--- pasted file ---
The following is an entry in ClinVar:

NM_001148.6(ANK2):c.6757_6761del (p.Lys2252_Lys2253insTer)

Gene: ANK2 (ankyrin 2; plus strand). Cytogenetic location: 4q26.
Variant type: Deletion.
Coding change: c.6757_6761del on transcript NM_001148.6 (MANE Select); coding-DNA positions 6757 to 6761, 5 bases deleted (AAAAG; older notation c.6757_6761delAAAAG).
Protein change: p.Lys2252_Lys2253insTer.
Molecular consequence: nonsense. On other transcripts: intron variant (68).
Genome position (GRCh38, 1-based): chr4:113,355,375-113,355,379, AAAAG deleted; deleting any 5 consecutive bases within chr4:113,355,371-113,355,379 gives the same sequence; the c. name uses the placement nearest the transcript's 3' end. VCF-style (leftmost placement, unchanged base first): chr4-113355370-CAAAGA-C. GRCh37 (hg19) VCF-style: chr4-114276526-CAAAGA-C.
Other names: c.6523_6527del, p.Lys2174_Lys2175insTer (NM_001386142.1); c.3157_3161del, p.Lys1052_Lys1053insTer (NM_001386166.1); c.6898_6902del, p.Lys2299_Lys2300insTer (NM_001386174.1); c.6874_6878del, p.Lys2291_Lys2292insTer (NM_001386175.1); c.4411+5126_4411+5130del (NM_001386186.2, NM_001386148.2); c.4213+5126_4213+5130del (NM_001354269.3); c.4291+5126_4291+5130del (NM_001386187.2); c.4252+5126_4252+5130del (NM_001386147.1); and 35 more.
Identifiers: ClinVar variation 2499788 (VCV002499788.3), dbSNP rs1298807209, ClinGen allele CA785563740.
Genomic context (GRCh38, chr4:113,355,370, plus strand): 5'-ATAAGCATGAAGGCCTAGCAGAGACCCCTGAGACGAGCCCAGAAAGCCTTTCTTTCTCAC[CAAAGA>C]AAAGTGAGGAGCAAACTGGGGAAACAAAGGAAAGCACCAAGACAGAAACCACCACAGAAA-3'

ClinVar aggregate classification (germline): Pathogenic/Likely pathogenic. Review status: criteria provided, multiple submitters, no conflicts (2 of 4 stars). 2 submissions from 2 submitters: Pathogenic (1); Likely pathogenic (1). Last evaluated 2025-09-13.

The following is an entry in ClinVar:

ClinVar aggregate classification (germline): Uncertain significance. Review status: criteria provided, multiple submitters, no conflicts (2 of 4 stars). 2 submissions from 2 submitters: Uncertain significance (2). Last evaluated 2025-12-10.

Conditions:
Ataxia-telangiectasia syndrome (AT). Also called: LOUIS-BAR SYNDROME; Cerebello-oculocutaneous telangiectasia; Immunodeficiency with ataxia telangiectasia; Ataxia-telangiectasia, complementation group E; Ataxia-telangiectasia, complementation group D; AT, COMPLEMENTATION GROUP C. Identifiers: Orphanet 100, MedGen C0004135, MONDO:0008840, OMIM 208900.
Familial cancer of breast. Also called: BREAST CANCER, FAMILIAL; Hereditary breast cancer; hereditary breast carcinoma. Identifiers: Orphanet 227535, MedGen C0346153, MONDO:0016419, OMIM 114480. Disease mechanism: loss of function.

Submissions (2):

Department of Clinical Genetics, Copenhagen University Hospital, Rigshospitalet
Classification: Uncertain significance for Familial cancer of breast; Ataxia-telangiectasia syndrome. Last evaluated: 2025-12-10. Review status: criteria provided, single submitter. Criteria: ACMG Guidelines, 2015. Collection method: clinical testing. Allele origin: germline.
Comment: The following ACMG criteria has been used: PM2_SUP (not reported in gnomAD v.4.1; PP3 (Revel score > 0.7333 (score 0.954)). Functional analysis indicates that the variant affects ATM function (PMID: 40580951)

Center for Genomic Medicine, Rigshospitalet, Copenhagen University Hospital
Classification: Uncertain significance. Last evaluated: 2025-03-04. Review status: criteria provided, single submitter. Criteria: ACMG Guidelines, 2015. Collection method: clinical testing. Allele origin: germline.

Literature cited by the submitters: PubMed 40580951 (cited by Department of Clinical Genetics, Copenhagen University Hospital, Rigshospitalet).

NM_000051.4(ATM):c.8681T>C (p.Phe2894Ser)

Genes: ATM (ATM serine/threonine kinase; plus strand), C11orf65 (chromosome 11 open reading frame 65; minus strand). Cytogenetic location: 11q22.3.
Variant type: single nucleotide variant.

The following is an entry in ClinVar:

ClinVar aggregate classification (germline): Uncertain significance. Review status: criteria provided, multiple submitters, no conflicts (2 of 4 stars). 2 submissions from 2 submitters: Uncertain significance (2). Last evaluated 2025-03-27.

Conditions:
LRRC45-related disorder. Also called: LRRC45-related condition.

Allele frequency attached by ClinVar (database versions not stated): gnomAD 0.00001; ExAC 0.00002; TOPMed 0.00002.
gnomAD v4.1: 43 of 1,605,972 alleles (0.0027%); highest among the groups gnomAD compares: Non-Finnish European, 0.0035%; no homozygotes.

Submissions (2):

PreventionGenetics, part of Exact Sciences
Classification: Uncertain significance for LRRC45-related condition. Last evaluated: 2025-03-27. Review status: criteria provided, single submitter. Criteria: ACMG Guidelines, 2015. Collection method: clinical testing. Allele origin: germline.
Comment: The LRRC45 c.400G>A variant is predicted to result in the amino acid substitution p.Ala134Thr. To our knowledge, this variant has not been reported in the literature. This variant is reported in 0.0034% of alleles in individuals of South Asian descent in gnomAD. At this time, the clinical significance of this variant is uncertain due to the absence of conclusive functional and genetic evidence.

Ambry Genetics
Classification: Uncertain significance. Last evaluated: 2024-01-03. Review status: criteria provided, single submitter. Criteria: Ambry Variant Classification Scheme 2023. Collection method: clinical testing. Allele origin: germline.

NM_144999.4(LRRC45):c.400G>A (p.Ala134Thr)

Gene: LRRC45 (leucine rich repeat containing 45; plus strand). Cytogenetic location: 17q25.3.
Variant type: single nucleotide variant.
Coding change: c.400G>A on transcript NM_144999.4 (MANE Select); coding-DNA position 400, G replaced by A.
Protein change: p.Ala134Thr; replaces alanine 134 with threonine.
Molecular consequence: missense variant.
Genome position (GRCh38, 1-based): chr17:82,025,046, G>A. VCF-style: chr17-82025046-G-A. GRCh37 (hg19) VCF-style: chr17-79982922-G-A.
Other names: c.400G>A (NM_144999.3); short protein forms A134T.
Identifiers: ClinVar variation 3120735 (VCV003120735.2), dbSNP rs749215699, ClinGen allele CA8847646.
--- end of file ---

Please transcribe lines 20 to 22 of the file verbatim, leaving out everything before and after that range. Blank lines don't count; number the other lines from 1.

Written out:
Classification: Uncertain significance for Familial cancer of breast; Ataxia-telangiectasia syndrome. Last evaluated: 2025-12-10. Review status: criteria provided, single submitter. Criteria: ACMG Guidelines, 2015. Collection method: clinical testing. Allele origin: germline.
Comment: The following ACMG criteria has been used: PM2_SUP (not reported in gnomAD v.4.1; PP3 (Revel score > 0.7333 (score 0.954)). Functional analysis indicates that the variant affects ATM function (PMID: 40580951)

Center for Genomic Medicine, Rigshospitalet, Copenhagen University Hospital